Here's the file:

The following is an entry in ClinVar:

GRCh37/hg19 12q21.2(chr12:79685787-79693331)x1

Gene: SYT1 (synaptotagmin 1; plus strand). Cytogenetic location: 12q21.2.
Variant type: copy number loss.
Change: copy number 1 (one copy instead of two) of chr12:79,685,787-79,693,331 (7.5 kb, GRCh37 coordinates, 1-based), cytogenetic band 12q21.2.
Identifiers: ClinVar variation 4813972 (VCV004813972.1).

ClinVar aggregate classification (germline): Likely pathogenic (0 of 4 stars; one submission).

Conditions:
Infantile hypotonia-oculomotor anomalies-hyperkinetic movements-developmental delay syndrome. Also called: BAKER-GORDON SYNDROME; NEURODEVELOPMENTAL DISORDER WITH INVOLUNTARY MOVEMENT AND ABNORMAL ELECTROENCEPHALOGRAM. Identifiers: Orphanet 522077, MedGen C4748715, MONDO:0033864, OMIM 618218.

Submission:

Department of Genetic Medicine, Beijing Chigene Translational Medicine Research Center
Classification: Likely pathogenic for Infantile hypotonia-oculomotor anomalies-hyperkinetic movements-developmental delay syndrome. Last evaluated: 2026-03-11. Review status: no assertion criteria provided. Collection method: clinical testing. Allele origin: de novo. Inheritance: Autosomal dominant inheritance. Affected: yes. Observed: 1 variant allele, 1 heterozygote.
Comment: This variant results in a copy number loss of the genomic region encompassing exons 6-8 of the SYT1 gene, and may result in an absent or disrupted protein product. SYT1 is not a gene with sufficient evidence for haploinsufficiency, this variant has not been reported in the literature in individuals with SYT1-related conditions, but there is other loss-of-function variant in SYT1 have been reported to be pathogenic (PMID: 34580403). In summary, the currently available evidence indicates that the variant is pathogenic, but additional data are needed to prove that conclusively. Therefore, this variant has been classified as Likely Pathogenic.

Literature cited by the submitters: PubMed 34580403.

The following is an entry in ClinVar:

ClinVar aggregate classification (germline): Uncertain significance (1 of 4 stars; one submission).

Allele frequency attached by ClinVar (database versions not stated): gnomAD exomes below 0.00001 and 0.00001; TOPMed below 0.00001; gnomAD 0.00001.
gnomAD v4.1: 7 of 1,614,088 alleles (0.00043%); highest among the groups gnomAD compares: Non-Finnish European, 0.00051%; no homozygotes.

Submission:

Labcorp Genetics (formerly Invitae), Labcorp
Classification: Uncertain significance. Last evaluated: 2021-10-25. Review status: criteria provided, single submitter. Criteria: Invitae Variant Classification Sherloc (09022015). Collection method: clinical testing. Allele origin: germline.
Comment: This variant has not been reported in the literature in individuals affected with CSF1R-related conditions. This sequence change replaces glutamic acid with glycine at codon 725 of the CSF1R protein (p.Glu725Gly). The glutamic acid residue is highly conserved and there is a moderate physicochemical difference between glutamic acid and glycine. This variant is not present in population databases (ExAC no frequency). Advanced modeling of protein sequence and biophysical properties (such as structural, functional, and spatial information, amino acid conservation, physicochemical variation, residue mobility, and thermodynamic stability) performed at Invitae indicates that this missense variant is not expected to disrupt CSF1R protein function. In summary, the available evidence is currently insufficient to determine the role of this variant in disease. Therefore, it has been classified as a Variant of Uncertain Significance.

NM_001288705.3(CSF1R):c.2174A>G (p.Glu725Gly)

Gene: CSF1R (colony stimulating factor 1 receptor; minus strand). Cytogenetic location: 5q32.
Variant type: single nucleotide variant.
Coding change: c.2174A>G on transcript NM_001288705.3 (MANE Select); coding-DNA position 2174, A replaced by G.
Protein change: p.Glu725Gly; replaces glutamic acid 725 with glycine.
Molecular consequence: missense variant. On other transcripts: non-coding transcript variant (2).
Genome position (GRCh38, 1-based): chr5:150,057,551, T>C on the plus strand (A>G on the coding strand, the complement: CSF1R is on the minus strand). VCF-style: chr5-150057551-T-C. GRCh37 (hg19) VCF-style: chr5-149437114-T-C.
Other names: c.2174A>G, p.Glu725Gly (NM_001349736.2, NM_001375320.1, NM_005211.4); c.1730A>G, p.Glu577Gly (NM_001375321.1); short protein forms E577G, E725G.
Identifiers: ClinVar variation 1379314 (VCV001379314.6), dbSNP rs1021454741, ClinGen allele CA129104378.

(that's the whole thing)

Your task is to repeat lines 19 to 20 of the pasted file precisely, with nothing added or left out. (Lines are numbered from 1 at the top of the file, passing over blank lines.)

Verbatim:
Submission:

Labcorp Genetics (formerly Invitae), Labcorp